To read the complete interview, click here
Sarah Henry interviews Sharon Danks- A Planner Who Favors Edible, Eco Education and RIsks- Berkeleyside
Sarah Henry: Can you give some examples of model green schoolyards around the globe?
Sharon Danks: At the Coombes Primary School in England the children have woods to explore, a pond, and a fire pit in their play area, which is near a large patch of stinging nettles. On the day I visited, the children were making stinging nettle pasta on an outdoor stove. The only people who got stung were the adults. As the director points out: how will we raise capable, responsible humans if we don’t present them with some risk in their environments?
Americans confuse safety and liability but these are not the same things.
Green Playgrounds Spring Up Around Bay Area- The Daily Californian
While elementary school students usually spend recess in yards with endless asphalt and harsh metal structures, children in any schoolyard designed by Berkeley-based environmental planner Sharon Danks instead play in blooming gardens, shaded ponds and nature trails.
"A green schoolyard ... allows the teachers to teach their classes outside, to provide play environment that is richer than the traditional one - that has creative play and active play balanced, and one that reflects local ecology in a number of ways," she said. "Around here, it usually means having less asphalt."
To read more, please click here
California Academy of Sciences to carry Asphalt to Ecosystems
The Naturalist Center of the California Academy of Sciences has announced Asphalt to Ecosystems as a new addition to it's library. The Center names it as a great choice for teachers and parents. For more information, click here
Glen Kizer of Energy Seeds and the Foundation for Environmental Education interviews Sharon Danks
Glen Kizer: Since schools have classrooms, why do you feel it is necessary or important to make the schoolyard part of the curriculum? Aren't schoolyards for play and classrooms for education?
Schoolyards can also be fantastic places for messy art studios, outdoor music and drama performances, hands-on science and math lessons, language and social studies, geography and geology lessons, nutrition education, and other topics. Many schools also develop outdoor classroom spaces of various sizes so that teachers can use their enhanced grounds as effective teaching spaces.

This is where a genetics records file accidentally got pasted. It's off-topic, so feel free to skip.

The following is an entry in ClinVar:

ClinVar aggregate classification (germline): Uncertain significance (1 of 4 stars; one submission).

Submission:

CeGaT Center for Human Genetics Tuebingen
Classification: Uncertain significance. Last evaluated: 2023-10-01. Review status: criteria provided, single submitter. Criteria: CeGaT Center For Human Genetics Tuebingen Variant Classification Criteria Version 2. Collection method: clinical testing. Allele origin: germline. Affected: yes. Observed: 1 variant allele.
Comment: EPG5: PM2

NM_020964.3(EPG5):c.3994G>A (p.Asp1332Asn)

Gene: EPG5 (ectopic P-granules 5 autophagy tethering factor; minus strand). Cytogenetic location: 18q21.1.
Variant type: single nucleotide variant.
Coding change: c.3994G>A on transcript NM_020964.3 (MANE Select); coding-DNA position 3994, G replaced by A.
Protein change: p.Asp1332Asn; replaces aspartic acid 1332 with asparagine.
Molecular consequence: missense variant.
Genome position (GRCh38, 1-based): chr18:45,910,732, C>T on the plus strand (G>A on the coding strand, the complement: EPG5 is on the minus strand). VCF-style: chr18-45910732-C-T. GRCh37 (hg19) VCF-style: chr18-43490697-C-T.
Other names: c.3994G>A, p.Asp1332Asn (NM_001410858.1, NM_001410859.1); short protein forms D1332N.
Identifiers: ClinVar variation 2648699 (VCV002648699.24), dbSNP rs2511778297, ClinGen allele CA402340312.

At the preschool and elementary school levels, these enriched, naturalized spaces also provide wonderful, open-ended, imaginative play venues where children can dream up their own games among flowers, trees, and boulders, choose to play sports, or climb and swing, as they like. At all grade levels, green schoolyards can also provide comfortable environments with shade, clustered seating to encourage social gatherings, student artwork, and welcoming signage.
To read more, click here.
"I'm a teacher, get me OUTSIDE here!" An Interview with Sharon Danks
Juliet Robertson: What is "Asphalt to Ecosystems" about?
Sharon Danks: When you think about "school grounds," what type of image first comes to mind? For many people, school grounds are places covered by paved surfaces and uniform sports fields, adorned with a few nondescript shrubs and trees, and one or two ordinary climbing structures purchased from a catalog. Most school grounds in a given city or region look like all of the others, with very little variation to reflect unique aspects of each school community, the neighborhood's environmental context, or the teachers' preferred curricula and teaching methods.At the same time, children's domain—the areas they can roam on their own outside of school—have been shrinking over the last few generations, leaving many children with only the schoolyard to explore to discover how the world works. If what we are providing them is limited and bland, how will they develop their curiosity, their sense of adventure, and a well-rounded world view?
A movement is growing around the world to give our children a richer environment at school—to provide places for teachers to teach their lessons in a hands-on manner outside; places for children to explore a corner of the natural world to see how it functions; and places to run, hop, skip, jump, twirl and play in active, challenging, and creative ways.